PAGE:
Virginia Governor Sides With Red Light Cameras Virginia governor vetoes non-controversial red light camera reform on behalf of photo ticketing industry.
Virginia Governor Terry McAuliffe (D) vetoed legislation Monday that passed unanimously in the House of Delegates and 38 to 1 in the state Senate that would have given red light camera ticket recipients the option of seeking an extra layer of due process.
"Any finding in a district court that an operator has violated an ordinance adopted as provided in this section shall be appealable to the circuit court in a civil proceeding," House Bill 1040 stated.
The measure would have affected few individuals, as most recipients of the $50 fine find it easier to pay than to take the time to challenge it in court. The proposal would only have given the vehicle owner who does go to the trouble of fighting an option in case he loses. A photo ticket battle loss in district court could have been appealed within ten days in circuit court, which is a court of record. In Virginia, all traffic tickets for moving violations can be appealed to the circuit court at no extra cost in a trial de novo, which means the case is heard again as if the first trial had never happened. The state's circuit courts recognize the right of trial by jury, even for traffic offenses.
To defeat all legislation that would affect red light cameras, Redflex Traffic Systems of Australia hired the lobbying firm of Hunton and Williams to influence the General Assembly and the McAuliffe administration. The firm showered the newly sworn in governor with campaign cash, including $25,000 for his inauguration, $10,599 for his gubernatorial run, $10,000 to the state Democratic Party and $17,836 for McAuliffe's lieutenant governor and attorney general, plus their inaugural festivities.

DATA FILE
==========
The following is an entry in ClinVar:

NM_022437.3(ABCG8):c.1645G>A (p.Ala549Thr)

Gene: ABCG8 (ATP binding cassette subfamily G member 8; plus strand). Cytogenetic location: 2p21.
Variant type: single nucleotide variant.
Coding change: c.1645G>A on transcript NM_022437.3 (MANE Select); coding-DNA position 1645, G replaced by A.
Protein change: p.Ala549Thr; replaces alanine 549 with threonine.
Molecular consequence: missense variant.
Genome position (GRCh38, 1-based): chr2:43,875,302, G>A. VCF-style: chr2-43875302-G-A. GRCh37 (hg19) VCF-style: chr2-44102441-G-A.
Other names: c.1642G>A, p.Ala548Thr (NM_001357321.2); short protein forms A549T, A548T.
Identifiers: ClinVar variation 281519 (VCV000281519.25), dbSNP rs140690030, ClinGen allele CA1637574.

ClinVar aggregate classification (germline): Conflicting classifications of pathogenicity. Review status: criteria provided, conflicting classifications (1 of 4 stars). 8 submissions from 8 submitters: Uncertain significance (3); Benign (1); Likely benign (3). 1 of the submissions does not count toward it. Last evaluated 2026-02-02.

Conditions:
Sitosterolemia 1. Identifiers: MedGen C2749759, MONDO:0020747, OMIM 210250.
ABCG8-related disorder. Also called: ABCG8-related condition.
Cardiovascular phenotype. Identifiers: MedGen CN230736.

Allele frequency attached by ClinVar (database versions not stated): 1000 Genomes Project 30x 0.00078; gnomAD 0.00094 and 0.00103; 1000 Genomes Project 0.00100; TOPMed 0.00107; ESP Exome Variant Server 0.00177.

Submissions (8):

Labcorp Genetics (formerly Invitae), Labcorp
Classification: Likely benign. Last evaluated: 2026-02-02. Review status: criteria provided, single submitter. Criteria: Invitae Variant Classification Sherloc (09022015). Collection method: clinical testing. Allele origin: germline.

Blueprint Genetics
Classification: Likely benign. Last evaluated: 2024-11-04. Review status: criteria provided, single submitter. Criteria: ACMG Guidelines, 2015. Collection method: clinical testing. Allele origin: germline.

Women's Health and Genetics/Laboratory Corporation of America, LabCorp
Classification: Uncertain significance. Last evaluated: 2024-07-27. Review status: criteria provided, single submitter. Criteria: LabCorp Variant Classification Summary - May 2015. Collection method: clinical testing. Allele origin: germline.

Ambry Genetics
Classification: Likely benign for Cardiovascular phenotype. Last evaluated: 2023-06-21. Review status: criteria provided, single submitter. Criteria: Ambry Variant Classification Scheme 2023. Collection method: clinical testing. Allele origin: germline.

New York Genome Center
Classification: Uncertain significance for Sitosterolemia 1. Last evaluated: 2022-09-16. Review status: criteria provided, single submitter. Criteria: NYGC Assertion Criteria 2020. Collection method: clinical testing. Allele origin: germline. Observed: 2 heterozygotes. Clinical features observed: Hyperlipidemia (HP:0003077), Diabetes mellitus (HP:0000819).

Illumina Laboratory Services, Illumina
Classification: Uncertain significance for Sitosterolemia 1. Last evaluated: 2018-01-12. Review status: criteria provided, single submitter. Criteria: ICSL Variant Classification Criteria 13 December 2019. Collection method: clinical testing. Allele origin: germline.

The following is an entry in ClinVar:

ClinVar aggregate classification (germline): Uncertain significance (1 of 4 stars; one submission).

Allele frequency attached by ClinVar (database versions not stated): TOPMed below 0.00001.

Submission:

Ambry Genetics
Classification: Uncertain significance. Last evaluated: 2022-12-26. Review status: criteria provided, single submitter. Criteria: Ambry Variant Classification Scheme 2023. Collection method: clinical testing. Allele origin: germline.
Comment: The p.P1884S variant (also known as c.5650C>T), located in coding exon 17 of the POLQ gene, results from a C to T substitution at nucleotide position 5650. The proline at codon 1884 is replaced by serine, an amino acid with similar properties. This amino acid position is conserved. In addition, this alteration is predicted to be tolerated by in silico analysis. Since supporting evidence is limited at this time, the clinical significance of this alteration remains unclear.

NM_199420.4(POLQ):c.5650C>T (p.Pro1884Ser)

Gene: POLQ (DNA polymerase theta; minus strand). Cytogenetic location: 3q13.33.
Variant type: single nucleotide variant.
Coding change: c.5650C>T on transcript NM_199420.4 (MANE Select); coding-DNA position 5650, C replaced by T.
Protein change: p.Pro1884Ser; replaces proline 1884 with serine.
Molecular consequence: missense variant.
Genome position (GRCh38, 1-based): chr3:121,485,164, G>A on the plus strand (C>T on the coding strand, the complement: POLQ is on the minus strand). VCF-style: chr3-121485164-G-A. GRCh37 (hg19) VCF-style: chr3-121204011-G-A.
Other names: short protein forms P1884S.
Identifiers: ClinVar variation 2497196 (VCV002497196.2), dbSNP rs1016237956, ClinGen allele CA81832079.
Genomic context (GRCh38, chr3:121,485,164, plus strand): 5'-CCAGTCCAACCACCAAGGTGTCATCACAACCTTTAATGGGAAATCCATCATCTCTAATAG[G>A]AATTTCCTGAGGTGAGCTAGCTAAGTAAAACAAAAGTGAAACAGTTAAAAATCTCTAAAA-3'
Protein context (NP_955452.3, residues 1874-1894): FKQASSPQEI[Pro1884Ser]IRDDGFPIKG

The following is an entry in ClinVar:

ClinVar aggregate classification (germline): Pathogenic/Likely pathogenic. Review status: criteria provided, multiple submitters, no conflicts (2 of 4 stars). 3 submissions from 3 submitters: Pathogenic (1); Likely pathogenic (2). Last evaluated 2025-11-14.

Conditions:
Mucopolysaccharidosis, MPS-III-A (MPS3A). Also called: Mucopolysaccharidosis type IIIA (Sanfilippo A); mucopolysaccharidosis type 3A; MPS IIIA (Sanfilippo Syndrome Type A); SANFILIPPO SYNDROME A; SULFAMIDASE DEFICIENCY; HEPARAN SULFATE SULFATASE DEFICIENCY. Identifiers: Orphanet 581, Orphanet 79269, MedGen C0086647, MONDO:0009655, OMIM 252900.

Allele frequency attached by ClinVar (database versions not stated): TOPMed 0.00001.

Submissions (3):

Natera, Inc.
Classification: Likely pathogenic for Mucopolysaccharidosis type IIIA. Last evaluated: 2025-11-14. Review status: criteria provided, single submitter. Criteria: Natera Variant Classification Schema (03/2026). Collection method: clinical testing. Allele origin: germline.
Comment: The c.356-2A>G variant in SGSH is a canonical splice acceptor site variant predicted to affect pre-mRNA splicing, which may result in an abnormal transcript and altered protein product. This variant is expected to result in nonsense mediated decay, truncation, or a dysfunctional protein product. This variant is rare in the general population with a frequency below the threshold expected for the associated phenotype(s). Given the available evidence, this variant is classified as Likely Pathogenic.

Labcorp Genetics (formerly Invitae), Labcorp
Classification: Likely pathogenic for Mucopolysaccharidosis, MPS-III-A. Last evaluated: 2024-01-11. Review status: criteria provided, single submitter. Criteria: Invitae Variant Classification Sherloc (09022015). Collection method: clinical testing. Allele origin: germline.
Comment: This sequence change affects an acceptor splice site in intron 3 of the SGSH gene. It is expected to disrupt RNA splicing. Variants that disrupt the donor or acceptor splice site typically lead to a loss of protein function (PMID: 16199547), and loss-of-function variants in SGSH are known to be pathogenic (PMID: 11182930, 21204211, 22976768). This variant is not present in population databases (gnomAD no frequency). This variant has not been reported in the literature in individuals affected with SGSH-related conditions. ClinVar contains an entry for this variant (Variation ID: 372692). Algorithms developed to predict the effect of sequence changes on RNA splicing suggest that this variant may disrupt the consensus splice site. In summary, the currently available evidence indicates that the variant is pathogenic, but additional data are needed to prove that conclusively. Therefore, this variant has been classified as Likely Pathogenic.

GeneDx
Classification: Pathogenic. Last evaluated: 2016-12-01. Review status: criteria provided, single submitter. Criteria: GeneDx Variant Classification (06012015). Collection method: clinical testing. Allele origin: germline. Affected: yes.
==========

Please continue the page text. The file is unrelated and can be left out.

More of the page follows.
In standing up for the photo enforcement industry, McAuliffe follows his predecessor, Governor Bob McDonnell, who signed several bills backed by the camera industry to repeal requirements that localities only install cameras at intersections where they could show a genuine safety need. Both McAuliffe and McDonnell supported red light cameras, despite the Virginia Department of Transportation's finding that accidents and injuries increased at photo enforced intersections in the commonwealth (view report). The department also points out that recipients of photo tickets in the mail may throw them away without consequence.
"Although the statute permits the jurisdiction to make the initial attempt to summon the accused to court via mail, if the person fails to respond, he or she is not considered to have been satisfactorily served with notice," VDOT explained of the statute which remains in effect. "The average citizen is probably not aware of this loophole, but if word were widely disseminated, such knowledge could completely undermine the effectiveness of red light camera programs, as citations issued to violators would lose their practical impact."